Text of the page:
Governance that ensures ideas align with the innovation strategy and objectives Richmond Housing Partnership achieved number one in the Dolphin Index by commercialising its digital housing systems and embedding a culture of innovation to align with its corporate strategy.6
Culture of experimentation with a ‘fail-fast’ mindset Noted by Amazon's CEO Jeff Bezos, "Failure and invention are inseparable twins. If you already know it's going to work, it's not an experiment”.7
The agility to quickly scale and commercialise ideas Holland & Barrett is developing minimum viable products along the theme of customer journeys that are incubated from the core trading business. Test apps are being built and tested for adoption and commercialisation with small groups of customers.
Recruitment criteria places importance on an innovative mindset, diversity of thought, background and experience A number of companies, including Apple and Google, have dropped the need for recruits to have a degree, as it was perceived to be a barrier to diversity, with the priority now being to employ the best and most dynamic talent on the market.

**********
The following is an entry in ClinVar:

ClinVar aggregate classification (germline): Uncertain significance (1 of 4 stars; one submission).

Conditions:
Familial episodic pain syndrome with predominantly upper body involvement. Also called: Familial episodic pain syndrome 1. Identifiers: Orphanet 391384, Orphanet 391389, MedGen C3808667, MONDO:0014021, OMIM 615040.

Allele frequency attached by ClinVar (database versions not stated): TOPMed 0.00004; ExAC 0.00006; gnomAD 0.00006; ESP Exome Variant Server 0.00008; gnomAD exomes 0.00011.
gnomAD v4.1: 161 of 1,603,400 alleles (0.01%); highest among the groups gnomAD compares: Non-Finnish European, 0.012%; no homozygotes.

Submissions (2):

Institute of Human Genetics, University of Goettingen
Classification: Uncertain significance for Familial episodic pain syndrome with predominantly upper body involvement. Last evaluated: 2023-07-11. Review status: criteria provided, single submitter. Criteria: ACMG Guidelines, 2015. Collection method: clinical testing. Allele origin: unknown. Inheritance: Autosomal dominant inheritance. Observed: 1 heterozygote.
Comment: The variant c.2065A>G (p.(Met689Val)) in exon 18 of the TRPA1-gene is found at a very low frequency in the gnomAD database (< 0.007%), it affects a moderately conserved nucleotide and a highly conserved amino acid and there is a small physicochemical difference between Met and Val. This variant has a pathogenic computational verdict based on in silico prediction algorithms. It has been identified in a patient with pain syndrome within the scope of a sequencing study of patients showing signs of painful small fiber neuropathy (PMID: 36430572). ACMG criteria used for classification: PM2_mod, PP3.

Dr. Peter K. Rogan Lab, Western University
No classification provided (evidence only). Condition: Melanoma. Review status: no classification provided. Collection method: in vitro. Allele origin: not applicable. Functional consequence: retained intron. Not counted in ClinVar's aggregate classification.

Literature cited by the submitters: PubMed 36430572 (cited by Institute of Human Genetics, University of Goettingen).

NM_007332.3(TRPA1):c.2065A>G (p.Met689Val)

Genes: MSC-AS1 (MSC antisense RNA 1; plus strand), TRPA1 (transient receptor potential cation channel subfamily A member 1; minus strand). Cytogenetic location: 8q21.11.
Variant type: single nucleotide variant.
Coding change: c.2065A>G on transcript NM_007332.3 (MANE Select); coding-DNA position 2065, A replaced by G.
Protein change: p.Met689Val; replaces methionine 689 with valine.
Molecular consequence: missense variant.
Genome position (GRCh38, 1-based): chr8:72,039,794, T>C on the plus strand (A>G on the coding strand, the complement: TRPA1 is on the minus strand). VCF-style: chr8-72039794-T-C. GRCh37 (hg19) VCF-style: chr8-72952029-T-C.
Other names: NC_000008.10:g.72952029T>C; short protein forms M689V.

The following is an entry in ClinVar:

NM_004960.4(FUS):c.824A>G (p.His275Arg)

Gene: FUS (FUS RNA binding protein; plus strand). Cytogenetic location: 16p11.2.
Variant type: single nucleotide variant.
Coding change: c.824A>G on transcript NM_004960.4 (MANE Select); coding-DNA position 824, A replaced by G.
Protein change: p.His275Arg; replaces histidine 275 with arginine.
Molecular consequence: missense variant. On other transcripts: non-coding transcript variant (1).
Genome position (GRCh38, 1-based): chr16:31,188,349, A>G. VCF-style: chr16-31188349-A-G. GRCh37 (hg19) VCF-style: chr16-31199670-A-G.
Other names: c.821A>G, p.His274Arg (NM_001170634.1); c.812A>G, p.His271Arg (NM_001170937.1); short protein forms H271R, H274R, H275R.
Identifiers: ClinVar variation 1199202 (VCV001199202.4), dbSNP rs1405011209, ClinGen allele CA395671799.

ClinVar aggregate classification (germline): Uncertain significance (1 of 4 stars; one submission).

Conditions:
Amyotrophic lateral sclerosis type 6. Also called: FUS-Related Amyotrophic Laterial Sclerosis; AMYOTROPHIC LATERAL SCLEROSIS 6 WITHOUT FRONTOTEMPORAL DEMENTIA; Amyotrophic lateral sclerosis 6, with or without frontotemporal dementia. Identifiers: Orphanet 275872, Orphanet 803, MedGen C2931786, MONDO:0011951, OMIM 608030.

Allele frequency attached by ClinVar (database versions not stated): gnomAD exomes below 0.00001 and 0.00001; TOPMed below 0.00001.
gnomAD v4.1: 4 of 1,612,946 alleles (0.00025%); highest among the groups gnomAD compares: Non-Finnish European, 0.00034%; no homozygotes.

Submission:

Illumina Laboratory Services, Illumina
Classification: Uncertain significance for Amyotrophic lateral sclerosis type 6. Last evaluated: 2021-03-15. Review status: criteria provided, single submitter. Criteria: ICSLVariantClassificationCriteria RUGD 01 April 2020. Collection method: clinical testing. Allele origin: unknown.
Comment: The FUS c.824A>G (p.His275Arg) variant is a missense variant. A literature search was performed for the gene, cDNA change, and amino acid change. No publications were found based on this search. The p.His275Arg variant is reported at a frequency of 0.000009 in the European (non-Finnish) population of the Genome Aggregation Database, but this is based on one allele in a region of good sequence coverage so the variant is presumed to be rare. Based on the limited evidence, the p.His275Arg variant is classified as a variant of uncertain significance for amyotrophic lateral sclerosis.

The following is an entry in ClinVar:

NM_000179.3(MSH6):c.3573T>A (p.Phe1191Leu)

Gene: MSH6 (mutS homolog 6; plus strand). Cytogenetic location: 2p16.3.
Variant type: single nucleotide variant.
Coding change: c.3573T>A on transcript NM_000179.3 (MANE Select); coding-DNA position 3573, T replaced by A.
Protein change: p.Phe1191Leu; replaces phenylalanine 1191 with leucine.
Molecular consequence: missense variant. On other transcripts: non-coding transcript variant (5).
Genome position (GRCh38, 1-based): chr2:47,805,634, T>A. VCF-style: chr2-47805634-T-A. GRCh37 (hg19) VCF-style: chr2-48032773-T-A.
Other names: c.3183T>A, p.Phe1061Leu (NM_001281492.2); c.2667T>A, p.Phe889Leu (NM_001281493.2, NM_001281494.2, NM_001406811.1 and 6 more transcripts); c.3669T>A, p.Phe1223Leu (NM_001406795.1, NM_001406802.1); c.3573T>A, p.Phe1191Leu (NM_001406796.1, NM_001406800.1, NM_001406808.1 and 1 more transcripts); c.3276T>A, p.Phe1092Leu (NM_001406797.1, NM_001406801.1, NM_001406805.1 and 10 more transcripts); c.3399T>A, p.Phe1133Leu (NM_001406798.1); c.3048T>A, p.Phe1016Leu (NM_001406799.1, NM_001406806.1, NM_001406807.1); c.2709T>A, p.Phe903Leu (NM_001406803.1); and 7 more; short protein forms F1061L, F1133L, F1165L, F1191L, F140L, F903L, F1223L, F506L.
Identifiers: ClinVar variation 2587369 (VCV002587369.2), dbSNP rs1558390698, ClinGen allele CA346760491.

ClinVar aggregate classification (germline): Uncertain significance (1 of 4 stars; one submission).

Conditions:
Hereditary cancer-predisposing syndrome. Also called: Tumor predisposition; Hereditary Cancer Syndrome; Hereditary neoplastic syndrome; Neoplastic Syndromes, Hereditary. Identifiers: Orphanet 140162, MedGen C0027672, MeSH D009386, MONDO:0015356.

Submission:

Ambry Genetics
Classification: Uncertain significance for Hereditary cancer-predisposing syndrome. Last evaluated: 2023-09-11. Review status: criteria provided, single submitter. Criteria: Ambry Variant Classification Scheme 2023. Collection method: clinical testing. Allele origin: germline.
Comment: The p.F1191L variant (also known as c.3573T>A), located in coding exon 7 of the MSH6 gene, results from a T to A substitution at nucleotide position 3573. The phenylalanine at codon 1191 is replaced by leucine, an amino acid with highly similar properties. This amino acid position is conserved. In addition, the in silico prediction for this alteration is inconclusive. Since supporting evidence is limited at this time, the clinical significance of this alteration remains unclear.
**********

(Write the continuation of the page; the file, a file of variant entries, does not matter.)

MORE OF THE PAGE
Applying the above to create an innovation system can be the difference between success and failure. This is how you do innovation and successfully embed it into a business with the right leadership.


Back to Schumpeter, who stated that the conditions for growth needed both “continuous innovation” and “creative destruction”.1 Yet even today, many visionary leaders have not invested in the innovation systems that Schumpeter describes.

The most forward-thinking organisations understand that innovation is not just a one-off activity, or a part-time objective, but a continuous process of learning that takes commitment and perseverance.

James Cooper
Hazel Cotton

At Gate One, we help senior leaders establish and deliver effective innovation systems. This includes strategy and visioning, high-impact innovation Accelerator events, innovation organisation and operating model design, in addition to how to use our bespoke Incubator service for idea generation and scaling.

Find out more about our accelerator